US Soccer put up the two buildings it used as headquarters in Chicago for sale. The historic location, named the Kimball House and the Coleman House, are for sale worth a combined $4.2 million.
The houses are located on Chicago’s South loop, which is not far from Soldier Field, home of the Chicago Fire and Chicago Bears.
Individually, the houses differ in value, according to the Chicago Tribune. The Kimball House, which has 14,734 square feet, is available for $2.3 million. The Coleman House, at 12,648 square feet, is $1.9 million. These houses are expected to be sold together, however. Despite serving as residential homes in the past, they have been offices for decades.
That includes US Soccer, which moved its headquarters to Chicago in 1991 from Colorado Springs, leasing both the houses until buying them fully in 1996. Since then, all of US Soccer’s operations ran out of Chicago. There is no report on whether or not this means US Soccer is moving its headquarters out of Chicago. There is a strong possibility that it is simply moving within the Windy City.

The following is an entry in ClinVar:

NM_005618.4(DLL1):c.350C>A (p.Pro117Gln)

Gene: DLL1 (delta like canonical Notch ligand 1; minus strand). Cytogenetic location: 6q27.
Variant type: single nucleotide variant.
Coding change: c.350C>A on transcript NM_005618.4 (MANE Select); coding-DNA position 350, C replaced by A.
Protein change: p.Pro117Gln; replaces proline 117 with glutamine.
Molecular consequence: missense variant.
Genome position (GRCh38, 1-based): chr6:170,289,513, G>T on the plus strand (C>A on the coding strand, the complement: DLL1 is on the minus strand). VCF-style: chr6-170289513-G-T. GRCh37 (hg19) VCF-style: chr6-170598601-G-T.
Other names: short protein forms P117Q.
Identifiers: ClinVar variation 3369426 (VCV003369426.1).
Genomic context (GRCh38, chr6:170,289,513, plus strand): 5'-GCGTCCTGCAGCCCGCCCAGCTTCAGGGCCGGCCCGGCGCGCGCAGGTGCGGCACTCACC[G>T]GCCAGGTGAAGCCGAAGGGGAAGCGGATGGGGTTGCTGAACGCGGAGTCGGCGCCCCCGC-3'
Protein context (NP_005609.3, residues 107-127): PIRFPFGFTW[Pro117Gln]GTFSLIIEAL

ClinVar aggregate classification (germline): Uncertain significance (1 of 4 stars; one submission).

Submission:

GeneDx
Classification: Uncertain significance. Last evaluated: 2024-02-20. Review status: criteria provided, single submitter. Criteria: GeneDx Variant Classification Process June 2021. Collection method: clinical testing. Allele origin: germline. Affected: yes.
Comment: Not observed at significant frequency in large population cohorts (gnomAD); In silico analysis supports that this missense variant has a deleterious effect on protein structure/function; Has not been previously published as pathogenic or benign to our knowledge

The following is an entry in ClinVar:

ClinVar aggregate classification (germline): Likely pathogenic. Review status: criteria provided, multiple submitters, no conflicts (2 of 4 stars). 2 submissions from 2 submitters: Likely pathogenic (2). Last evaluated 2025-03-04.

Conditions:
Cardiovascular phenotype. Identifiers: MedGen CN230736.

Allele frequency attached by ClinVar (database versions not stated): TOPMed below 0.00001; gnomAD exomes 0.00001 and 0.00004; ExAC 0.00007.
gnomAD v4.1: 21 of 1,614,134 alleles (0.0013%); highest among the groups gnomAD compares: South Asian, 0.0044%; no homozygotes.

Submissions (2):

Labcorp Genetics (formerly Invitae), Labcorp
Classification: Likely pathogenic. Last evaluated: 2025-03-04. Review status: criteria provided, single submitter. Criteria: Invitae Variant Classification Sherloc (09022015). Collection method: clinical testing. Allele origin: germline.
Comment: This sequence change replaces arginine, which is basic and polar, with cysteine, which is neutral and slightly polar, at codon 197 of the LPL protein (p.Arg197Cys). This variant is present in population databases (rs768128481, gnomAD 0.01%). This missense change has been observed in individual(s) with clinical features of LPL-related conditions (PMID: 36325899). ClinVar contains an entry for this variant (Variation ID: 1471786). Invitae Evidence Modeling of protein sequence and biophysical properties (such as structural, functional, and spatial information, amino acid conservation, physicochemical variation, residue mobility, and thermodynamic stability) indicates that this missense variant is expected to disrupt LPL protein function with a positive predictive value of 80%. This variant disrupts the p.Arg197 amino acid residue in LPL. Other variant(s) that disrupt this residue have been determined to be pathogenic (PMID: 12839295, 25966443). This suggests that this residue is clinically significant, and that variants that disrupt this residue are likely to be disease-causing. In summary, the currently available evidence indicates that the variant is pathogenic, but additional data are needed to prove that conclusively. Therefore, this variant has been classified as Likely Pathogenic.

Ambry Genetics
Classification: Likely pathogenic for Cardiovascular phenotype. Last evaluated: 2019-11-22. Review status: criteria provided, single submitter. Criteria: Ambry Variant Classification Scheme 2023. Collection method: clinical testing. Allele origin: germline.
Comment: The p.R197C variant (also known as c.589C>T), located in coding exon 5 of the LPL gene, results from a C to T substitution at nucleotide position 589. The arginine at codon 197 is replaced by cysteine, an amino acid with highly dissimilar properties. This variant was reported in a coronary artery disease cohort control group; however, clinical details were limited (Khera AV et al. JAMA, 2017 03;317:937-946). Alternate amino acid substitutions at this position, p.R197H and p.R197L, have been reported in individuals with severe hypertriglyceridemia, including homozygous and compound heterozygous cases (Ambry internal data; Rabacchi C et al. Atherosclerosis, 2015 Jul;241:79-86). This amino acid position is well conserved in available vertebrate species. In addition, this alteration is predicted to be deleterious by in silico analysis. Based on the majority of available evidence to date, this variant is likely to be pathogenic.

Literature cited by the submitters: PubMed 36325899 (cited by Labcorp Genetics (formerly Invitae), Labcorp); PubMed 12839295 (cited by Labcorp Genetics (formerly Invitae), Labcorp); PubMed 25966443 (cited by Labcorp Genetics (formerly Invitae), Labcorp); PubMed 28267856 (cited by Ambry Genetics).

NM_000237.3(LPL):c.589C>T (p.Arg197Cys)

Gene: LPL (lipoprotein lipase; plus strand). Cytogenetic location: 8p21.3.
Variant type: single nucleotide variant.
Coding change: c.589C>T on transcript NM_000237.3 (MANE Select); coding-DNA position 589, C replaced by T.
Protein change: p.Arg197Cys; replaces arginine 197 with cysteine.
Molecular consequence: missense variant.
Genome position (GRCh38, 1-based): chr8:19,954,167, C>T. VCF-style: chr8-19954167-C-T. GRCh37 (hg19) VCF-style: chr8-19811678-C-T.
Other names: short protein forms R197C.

US Soccer and its Chicago headquarters
Keeping the headquarters in Chicago is something of a controversial topic for US Soccer. Part of the federation’s policy is that all coaches must live in Chicago and be able to commute to the two houses, which are now up for sale. The reason Earnie Stewart, the sporting director for US Soccer, lays out is all about cohesiveness.
“In my mind, it’s unbelievable that our coaches are not together all the time,” Stewart mentioned to Yahoo! Sports. “It’s one thing to have formal conversations with each other, and these days you can do everything by computer and WiFi, but we’ve now seen with myself, Kate (Markgraf) and the coaches, when you go to the coffee machine — and I know it sounds very simple — you’re talking about soccer once again.”
Of course, this is not so easy on coaches. Gregg Berhalter bought a home in Chicago in 2019 strictly because of the policy from US Soccer. In other cases, the policy prevented other coaches from joining the federation.
The sale of the US Soccer houses in Chicago could signal a change in that policy, but that is merely speculation.
PHOTO: IMAGO / ZUMA Wire